I like extreme sports. Not that I’m very extreme, but it’s all relative and I like to push my limits.
I’ve been like this my entire life and as I get older, way older, I wonder where and when I should change my approach.
It’s not just dangerous, or technical riding I’m talking about, but endurance as well.
During my first BC Bike race, on day five, my ankle swelled up like a balloon. It was worrisome to say the least, but I felt I could ride through the pain to accomplish my goal. I finished the last two days and another day or two after that, my ankle recovered and I’ve never had an issue since. Apparently it was no big deal, and it was one of the biggest accomplishments of my life. Well worth the pain.
Ten years later, my buddy Ken decided we should ride the entire length of Vancouver Island in two days – 525 km and more climbing than I care to remember.
After day one, my achilles tendon was killing me and I could barely walk. But, with half the goal accomplished I didn’t have it in me to quit, mind over matter, also known as stubbornness, prevailed.
We finished the ride and felt very accomplished, but many years later my achilles still bothers me periodically. Nothing bad, but it’s there. I’m not sure if it was worth it, although if I could have seen the future back then, I know I would have made the same decision. (red headed stubbornness)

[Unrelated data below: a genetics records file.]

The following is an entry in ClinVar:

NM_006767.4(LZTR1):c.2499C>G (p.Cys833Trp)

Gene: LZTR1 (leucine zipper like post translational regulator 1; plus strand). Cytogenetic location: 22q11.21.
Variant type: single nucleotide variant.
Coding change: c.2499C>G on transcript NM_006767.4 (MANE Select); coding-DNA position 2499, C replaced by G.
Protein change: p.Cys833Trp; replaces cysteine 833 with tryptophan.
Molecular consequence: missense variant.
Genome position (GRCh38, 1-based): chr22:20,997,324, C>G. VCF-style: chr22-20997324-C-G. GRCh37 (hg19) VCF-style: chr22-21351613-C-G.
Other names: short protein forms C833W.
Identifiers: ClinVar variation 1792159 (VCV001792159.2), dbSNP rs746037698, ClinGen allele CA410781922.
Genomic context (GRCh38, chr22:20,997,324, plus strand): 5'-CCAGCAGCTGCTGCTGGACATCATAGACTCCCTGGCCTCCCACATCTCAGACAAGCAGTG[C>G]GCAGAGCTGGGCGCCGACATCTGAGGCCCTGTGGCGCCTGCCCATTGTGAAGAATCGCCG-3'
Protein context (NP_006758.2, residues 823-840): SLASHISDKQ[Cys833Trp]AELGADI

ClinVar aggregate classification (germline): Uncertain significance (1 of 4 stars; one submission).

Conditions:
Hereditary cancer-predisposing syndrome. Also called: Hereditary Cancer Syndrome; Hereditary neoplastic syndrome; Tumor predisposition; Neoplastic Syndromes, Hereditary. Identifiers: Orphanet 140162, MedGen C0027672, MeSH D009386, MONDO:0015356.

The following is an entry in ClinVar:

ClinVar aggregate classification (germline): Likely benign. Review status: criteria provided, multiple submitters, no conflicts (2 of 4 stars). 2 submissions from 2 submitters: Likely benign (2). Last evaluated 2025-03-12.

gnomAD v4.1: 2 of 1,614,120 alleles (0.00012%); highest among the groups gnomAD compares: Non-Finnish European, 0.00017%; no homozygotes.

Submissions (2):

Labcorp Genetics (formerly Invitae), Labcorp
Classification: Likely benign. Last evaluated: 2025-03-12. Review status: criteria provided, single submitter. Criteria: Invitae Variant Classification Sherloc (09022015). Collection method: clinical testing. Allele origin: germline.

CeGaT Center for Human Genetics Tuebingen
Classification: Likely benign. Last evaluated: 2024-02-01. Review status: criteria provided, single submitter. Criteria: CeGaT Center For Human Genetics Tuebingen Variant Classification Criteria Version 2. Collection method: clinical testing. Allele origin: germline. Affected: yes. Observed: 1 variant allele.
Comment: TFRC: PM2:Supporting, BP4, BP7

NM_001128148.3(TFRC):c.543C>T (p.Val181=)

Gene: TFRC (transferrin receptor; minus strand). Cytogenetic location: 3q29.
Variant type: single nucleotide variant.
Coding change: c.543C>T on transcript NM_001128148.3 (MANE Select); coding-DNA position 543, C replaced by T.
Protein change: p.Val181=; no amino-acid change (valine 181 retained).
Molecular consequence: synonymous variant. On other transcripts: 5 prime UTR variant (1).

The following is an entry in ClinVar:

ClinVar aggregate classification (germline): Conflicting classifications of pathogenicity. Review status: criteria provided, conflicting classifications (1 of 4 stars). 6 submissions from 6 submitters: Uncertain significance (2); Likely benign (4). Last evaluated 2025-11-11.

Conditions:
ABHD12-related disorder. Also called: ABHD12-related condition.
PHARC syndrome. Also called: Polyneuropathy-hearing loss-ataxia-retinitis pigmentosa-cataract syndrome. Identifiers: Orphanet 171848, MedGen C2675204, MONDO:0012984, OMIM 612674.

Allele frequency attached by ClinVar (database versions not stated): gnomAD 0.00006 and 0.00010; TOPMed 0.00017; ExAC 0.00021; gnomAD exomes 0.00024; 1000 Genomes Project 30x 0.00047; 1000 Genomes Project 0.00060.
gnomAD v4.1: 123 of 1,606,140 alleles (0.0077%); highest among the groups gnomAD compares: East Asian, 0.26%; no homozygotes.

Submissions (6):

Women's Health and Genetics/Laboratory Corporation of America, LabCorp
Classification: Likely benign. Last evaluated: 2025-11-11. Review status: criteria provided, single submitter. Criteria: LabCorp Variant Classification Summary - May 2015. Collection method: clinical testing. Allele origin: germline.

Last week me and and few buddies headed for four days of riding in Whistler. On day two we chose a super technical trail called “The Green Monster.” It’s comprised of multiple rock slabs that are steep, long, and a little scary.
As we arrived at the trail head, we realized it was damp and probably not the safest conditions, then we proceeded.
We came to the first feature and I rode it blind, with no issue. Then Ken came through and … well, let’s just say he had an issue. Fifteen minutes later he’d picked himself up, assessed his bike for damage, and made sure no bones were sticking out. We continued on.
On slab number two, we decided to have a look at it first. This disrupted our flow and changed the ride. In my head I knew I should ride around and regain my flow for the next feature, but life without risk has very little reward, so I hit it.
Fifteen minutes later after picking myself up off the ground, fixing my bike, and taping my swolen pinky finger to it’s neighbour, we headed for home base.
Turns out I broke a finger.
So, where do we draw the line? When does the risk outweigh the benefit?
At this point, while I’m trying to type with a huge splint on my hand, you’d think I would be looking back and wishing I’d taken the ride around, but sadly, instead, I’m dreaming of my next attempt of “The Green Monster.”
In dry conditions of course, I’m not an idiot.
I’m James Durand and I’m Going’ Ridin’…